Missouri Senator’s Bill Aims to Secure Coronavirus Medical Supply Chain

February 27, 2020 Updated: February 27, 2020

As concerns mount over the spread of the coronavirus and the availability of medical supplies, should the threat of infection increase, U.S. Senator Josh Hawley (R-Mo.) is introducing legislation to help guarantee the United States medical product supply chain is functioning well.

The Medical Supply Chain Security Act comes behind reports by news outlets of a potential drug shortage due to the effect of the coronavirus on Chinese drug manufacturers.

In a press statement Thursday, Senator Hawley said, “The coronavirus outbreak in China has highlighted severe and longstanding weaknesses in our medical supply chain. This is more than unfortunate; it’s a danger to public health.”

“Our health officials need to know the extent of our reliance on Chinese production so they can take all necessary action to protect Americans. This legislation will give us the information we need to better secure our supply chain and ensure that Americans have uninterrupted access to life-saving drugs and medical devices,” Hawley continued.

Hawley and other lawmakers wrote to the Food and Drug Administration trying to find out if there is or will be a shortage of drugs and other medical supplies needed in the event of a wide-spread infection.

On February 23, “Axios reported that the recent outbreak of novel coronavirus threatens the domestic supply of some 150 pharmaceutical drugs, including antibiotics, generics, and branded drugs. Some of these drugs do not have alternatives in the market. This follows reports of wide-spread shortages of surgical masks and other personal protective equipment.”

Currently, public health officials are not able to accurately measure and assess the vulnerability of our medical supply chain.

Hawley’s bill will give the FDA the authority “to require that manufacturers of medical devices notify the FDA when they become aware of circumstances that may lead to the shortage of an essential medical device.”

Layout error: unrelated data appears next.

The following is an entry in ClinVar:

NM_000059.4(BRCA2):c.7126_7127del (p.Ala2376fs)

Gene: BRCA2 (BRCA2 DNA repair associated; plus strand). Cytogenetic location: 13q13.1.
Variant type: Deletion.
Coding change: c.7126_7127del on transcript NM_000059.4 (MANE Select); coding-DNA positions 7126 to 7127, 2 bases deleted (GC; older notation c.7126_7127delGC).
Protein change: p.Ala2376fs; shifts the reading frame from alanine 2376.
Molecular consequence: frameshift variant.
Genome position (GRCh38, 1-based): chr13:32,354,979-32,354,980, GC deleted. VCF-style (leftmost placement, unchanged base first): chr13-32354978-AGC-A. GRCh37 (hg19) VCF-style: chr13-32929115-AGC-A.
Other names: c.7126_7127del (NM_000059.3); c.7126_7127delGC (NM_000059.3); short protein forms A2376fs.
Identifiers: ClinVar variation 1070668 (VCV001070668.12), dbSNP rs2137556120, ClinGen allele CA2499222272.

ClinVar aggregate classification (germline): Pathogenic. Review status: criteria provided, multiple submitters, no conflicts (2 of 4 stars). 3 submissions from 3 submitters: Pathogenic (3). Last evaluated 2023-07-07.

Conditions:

With mandatory reporting in place, the FDA will be able to better assess if there are weaknesses to the U.S.’s medical supply chain.

Drug and medical device manufacturers would be obligated to provide the FDA with an annual report about their manufacturing capacity, as well.

If his legislation became law, manufacturers would have to disclose details about “all locations of production, the sourcing of all component parts, the sourcing of any active pharmaceutical ingredients, and the use of any scarce raw materials.”

They would also be subject to FDA requests for any supply chain information that the agency needs to ensure the manufacturing of adequate numbers of medical supplies.

“This legislation will give us the information we need to better secure our supply chain and ensure that Americans have uninterrupted access to life-saving drugs and medical devices,” he said.

In a January letter, Hawley wrote to the FDA, recommending that they restrict all travel from China and asked for an outline of the agency’s strategy implementing these types of restrictions.

The Missouri Senator urged public health officials to “take all necessary action to protect Americans.”

According to the CDC’s website, as of Feb. 26,  there were 445 people tested for the virus, and 14 confirmed cases in the United States. Globally, 38 countries have reported cases of coronavirus infections.